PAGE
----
Southbank Sinfonia works in partnership with the Royal Opera House to provide opportunities for our players to develop performance skills and learn from one of the world’s great arts organisations. Performing side-by-side with the Orchestra of the Royal Opera House at their Covent Garden HQ, a recent project saw our musicians working with singers from the Jette Parker Young Artist programme and dancers from The Royal Ballet.
But what’s different about accompanying dancers? Rebecca Crawshaw and Stefano D’Ermengildo reveal all…
STAGE → CONDUCTOR → ORCHESTRA
Imagine an orchestra performing, a conductor waving his or her arms around and the musicians obeying. Although us musicians have a pretty important role to play too, it’s the Maestro who sets the tempo and shapes the music in a normal orchestral performance.
So what’s different when you throw dancers from The Royal Ballet into the mix? It changes everything.
It was an entirely new insight for us as musicians to see how Barry Wordsworth, Music Director of The Royal Ballet, combined the movement of dancers with the music we were playing. Instead of conducting metronomically, his gestures translated and communicated the actions on-stage into the music we were playing.
Having watched the ballet piano rehearsal during the afternoon – something we never normally get to see – we were suddenly very aware of what was happening on-stage and how it relates to the music that accompanies it. Even the subtlest change of tempo makes a dramatic impact as to how the dancers move.
FEELING THE MUSIC
But speed is only part of it. ‘Feeling’ is just as important, something we don’t have to think about in quite the same way when playing symphonic repertoire. For example, if you were to play a movement marked as ‘andante’, many conductors would get out their metronome, say “not too slow, not too fast”, pick a speed and set off.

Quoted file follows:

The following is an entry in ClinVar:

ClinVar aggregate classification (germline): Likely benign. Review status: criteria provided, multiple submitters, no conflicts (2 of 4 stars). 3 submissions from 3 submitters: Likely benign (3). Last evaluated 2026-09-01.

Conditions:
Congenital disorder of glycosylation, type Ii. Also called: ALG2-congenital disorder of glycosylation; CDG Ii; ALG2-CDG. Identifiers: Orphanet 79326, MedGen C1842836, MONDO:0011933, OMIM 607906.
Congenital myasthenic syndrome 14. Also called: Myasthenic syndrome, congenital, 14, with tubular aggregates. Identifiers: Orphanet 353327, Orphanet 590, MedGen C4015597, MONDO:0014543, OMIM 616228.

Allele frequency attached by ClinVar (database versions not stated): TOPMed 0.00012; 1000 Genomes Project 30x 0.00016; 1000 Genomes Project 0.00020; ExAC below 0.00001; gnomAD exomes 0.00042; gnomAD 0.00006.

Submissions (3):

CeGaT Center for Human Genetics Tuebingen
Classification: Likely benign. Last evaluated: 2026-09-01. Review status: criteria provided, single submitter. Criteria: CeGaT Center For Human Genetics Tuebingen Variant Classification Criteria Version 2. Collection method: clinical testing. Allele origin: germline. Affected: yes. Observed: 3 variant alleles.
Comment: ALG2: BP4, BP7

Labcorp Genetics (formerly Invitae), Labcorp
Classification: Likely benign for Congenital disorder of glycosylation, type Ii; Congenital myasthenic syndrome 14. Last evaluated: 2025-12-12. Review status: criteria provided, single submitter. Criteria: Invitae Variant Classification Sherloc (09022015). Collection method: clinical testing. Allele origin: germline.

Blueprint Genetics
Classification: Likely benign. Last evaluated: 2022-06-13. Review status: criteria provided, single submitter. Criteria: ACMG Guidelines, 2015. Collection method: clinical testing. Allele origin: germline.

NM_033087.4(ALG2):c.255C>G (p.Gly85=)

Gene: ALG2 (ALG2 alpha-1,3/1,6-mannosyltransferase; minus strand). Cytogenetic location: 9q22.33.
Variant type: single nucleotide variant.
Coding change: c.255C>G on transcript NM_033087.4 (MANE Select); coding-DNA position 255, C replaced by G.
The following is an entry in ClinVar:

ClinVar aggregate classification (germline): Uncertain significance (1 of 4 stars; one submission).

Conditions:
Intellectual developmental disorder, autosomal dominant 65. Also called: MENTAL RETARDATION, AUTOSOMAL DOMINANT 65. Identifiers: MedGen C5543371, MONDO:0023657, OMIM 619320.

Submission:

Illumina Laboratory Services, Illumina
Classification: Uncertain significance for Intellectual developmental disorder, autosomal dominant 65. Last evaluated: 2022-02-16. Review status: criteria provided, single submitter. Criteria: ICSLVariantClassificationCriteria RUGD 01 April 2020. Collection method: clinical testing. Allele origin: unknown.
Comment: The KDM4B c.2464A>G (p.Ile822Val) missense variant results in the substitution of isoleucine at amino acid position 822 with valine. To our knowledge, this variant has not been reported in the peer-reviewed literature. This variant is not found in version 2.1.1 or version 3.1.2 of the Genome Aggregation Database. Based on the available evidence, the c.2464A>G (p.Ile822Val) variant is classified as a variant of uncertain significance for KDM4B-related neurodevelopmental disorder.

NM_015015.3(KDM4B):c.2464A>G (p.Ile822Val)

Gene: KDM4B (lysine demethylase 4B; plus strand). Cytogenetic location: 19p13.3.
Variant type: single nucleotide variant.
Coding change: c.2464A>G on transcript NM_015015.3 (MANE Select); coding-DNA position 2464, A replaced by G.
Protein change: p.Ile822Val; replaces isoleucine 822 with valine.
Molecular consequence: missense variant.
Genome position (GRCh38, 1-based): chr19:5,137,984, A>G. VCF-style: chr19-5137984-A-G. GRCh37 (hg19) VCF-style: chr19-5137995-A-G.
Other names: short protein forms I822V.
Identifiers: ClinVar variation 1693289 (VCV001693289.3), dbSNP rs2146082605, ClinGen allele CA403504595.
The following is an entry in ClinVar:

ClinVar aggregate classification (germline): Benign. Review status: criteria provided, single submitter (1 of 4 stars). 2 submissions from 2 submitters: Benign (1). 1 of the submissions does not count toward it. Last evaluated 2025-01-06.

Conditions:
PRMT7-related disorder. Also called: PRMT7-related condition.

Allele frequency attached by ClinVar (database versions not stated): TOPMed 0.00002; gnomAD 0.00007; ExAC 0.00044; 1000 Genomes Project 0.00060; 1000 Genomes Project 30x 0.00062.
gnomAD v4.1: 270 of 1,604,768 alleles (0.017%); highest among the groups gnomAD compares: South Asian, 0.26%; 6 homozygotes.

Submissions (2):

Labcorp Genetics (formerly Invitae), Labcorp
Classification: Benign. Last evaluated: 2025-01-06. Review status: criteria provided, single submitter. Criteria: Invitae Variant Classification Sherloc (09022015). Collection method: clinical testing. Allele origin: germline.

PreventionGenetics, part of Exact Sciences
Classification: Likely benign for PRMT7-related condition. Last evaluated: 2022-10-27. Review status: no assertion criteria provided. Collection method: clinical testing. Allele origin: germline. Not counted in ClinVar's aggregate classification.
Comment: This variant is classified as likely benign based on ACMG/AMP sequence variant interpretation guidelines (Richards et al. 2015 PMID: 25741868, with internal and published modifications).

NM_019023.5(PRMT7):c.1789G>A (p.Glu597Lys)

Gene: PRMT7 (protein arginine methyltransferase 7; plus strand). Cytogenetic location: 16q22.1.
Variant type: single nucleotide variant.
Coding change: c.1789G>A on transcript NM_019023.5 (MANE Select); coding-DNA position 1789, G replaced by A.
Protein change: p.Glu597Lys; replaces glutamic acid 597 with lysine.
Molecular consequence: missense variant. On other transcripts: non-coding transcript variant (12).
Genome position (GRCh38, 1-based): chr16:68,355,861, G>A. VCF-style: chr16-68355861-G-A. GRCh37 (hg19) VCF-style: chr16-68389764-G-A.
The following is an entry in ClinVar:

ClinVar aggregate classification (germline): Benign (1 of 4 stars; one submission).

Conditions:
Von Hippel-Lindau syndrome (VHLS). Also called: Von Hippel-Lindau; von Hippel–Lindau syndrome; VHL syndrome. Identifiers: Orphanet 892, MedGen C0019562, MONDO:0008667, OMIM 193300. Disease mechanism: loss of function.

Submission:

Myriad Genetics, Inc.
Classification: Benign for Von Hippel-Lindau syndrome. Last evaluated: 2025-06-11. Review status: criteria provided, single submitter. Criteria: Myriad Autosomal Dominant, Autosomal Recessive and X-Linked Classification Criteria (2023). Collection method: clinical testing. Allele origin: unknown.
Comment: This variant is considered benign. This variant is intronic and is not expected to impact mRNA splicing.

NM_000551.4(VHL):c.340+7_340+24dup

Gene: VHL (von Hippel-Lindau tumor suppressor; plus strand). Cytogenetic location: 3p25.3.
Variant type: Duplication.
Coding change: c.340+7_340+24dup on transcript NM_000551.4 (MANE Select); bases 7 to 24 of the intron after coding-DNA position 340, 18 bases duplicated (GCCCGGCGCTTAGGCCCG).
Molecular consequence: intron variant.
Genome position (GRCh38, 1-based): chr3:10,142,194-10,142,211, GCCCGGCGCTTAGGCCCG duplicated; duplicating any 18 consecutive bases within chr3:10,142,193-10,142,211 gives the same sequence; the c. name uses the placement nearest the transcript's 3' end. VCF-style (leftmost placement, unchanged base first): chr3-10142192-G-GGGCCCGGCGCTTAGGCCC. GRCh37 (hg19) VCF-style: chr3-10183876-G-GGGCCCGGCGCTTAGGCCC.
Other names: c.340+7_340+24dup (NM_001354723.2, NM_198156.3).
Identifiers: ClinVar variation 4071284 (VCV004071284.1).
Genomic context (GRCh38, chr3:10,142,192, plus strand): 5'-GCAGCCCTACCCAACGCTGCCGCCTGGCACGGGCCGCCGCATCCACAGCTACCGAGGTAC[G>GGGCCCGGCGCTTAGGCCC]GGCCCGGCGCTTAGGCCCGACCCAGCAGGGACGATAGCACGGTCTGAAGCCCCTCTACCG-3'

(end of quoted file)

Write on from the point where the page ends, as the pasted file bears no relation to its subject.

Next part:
But actually, what ‘andante’ means is ‘going’ or ‘moving’ – and that’s a feeling, not a tempo. It could be slow or it could be fast, but it’s crucial to get across in the music a feeling that it has moved somehow. When you’re supporting someone on-stage who physically has moved, matching their interpretation of a feeling becomes incredibly important.
Similarly, the physical qualities of each dancer resulted in subtle changes to the way we needed to play in the pit. For instance, one dancer was particularly musical which made it relatively intuitive for the conductor and orchestra to translate their movement into music. For others dancers it was their technical excellence that shone through, which in turn meant that our musical interpretation felt more precise and structured to match it.
Even the nationality of the dancers could be felt in the way we were playing music, with each bringing a distinct influence or flavour to the art. Just as within Southbank Sinfonia, different cultural backgrounds mean we bring our own languages to the collaboration, not only verbally but also in the way we approach music and dance. But from the perspective of the orchestra, it was fascinating to see how we had to adapt to the nuances of the dancer’s own character to create a cohesive performance.
So the next time you watch ballet, just think of the constant chain of interpretation and communication taking place between the stage, the conductor and the orchestra. There’s more to it than meets the eye!
Find out more about Southbank Sinfonia’s partnership with the Royal Opera House here.